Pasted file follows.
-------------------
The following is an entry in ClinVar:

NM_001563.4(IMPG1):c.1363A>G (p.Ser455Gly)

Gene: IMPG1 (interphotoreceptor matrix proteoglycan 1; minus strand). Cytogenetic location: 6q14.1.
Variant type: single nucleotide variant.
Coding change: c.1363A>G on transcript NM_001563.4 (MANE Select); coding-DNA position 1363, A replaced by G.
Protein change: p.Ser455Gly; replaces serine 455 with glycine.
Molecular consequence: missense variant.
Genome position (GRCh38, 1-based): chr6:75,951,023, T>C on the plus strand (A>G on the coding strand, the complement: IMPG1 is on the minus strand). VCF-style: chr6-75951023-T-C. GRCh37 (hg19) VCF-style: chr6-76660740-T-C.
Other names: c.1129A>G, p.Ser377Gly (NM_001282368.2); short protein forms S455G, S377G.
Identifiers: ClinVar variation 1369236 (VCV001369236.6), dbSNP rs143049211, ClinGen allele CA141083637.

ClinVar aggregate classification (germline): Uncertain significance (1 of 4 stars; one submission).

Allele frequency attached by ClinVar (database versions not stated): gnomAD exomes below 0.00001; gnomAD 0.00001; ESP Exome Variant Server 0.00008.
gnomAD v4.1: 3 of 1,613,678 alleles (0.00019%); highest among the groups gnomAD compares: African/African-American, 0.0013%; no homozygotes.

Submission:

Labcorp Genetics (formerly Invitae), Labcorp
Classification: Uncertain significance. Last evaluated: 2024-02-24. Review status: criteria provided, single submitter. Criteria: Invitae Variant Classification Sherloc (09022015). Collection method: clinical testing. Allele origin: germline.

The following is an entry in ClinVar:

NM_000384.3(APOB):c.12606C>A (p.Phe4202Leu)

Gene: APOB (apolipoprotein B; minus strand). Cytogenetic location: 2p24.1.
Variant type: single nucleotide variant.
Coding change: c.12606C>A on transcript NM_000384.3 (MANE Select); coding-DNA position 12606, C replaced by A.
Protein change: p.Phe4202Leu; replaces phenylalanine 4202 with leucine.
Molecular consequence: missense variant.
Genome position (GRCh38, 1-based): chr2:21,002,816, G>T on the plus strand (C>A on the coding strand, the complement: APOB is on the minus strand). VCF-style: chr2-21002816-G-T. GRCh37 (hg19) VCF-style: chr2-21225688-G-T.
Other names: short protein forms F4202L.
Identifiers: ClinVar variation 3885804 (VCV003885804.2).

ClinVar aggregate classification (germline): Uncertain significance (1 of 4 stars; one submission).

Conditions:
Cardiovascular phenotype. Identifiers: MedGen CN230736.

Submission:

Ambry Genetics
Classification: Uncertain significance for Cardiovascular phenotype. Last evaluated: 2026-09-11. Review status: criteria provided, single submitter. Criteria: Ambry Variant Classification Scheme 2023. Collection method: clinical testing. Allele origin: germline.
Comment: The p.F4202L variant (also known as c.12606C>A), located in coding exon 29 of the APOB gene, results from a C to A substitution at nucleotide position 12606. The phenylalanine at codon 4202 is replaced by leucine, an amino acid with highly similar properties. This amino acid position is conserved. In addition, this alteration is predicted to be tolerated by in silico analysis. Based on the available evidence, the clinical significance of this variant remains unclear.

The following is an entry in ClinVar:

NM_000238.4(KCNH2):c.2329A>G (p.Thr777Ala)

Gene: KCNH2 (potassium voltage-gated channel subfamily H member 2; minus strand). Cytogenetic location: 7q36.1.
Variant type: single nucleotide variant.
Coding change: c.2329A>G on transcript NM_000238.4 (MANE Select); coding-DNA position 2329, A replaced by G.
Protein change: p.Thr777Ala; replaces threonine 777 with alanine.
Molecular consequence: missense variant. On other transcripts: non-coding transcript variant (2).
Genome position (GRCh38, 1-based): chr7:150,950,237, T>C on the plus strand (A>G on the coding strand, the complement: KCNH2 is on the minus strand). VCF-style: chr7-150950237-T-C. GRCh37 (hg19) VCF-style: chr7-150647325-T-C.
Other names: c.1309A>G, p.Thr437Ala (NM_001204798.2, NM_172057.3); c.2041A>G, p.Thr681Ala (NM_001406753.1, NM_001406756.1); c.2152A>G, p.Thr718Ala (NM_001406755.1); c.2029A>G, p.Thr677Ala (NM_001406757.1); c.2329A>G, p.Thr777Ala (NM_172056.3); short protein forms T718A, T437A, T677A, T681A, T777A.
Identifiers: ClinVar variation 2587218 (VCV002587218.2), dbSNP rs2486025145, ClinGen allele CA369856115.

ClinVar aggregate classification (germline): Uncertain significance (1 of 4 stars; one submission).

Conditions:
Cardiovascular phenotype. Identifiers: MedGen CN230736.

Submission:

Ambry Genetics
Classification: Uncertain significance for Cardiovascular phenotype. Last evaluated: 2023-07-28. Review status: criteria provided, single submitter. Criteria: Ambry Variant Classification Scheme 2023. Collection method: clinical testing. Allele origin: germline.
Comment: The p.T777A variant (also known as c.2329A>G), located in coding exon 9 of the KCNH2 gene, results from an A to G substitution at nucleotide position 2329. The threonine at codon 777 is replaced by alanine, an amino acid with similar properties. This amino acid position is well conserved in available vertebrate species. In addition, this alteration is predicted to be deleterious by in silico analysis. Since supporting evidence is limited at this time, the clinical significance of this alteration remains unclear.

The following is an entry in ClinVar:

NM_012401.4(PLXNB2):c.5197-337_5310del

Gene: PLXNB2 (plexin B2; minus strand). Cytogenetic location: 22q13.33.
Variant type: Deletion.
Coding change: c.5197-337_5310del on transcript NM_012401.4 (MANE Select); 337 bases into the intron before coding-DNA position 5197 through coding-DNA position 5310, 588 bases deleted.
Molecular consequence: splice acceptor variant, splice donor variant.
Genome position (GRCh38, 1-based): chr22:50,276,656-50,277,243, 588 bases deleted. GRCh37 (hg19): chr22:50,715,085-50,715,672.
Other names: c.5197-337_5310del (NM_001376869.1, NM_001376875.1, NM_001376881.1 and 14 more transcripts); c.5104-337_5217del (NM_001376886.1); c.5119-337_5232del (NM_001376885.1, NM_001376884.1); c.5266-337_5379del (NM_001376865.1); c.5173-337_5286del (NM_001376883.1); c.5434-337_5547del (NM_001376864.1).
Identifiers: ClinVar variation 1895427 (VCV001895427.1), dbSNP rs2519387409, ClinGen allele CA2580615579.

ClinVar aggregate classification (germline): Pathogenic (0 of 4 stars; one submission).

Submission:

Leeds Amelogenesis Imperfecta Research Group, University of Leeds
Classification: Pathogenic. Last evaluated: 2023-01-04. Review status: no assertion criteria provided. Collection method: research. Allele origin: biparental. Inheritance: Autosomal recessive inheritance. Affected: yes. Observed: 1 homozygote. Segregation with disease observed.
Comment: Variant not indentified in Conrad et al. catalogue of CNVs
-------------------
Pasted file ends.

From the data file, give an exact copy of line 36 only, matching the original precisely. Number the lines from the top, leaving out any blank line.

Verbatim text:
Gene: KCNH2 (potassium voltage-gated channel subfamily H member 2; minus strand). Cytogenetic location: 7q36.1.